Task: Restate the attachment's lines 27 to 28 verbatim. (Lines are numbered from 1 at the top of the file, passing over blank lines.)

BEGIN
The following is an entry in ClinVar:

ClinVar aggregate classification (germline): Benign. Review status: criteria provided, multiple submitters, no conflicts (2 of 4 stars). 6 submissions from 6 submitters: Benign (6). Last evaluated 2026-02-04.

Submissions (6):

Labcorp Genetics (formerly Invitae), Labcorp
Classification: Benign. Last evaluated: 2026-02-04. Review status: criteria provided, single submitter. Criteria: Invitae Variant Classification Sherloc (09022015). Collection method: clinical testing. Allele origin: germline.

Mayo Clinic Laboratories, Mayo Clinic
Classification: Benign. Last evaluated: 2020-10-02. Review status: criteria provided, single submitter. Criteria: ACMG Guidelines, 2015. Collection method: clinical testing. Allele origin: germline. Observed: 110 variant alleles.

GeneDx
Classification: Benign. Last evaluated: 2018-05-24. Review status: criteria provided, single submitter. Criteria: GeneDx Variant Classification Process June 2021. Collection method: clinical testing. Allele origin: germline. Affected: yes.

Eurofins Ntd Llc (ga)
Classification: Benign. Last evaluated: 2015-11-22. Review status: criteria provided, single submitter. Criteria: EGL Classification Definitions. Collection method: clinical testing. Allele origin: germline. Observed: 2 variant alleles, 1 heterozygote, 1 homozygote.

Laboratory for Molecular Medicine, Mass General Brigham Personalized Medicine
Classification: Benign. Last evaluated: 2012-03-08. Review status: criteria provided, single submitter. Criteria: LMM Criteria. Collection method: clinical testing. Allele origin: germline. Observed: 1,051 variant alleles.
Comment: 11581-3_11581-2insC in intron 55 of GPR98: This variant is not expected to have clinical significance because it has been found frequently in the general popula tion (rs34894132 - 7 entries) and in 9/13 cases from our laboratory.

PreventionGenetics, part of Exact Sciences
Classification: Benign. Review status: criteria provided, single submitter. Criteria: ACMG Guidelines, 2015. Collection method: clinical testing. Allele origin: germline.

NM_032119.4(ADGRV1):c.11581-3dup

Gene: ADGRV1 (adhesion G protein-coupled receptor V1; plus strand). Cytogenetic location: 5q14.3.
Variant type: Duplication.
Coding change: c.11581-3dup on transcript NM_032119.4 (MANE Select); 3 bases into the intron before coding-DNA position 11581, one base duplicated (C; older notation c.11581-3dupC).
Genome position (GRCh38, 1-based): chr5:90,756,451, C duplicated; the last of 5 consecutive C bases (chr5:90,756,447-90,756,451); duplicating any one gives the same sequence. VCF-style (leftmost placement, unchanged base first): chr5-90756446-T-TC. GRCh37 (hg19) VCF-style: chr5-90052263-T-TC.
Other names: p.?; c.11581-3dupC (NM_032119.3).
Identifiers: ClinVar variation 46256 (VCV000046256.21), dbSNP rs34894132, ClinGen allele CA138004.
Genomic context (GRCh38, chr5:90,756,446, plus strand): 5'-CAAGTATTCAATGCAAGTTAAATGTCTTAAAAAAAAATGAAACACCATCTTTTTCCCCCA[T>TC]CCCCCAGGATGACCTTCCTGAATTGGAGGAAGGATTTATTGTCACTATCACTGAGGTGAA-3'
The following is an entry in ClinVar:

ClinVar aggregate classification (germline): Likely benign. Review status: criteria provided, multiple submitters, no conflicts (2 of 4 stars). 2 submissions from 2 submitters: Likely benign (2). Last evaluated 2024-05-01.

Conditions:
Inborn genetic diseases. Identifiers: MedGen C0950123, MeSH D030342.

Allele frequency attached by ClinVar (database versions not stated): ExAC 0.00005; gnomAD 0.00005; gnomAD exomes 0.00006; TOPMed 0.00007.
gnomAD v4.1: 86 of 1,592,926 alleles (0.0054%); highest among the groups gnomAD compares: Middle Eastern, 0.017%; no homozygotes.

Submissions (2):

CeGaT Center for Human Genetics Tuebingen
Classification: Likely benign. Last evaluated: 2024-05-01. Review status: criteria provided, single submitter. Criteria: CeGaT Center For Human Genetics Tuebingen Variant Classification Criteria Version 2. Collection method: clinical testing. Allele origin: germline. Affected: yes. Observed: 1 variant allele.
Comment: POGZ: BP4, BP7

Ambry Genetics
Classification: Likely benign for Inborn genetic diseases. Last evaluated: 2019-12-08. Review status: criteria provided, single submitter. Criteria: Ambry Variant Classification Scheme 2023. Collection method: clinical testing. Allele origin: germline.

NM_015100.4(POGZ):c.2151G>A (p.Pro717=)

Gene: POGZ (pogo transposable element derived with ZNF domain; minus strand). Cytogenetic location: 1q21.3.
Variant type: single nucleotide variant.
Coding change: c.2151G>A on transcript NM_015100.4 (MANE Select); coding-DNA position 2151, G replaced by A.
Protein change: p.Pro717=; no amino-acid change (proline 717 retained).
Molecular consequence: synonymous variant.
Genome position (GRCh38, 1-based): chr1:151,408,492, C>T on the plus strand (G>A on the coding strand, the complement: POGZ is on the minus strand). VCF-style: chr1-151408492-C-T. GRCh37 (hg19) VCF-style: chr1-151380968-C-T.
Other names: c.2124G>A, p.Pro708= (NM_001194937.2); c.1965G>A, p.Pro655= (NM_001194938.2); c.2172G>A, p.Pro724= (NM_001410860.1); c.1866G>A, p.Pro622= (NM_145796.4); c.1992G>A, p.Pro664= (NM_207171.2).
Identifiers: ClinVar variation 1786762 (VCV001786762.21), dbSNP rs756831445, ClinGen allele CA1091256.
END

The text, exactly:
Conditions:
Inborn genetic diseases. Identifiers: MedGen C0950123, MeSH D030342.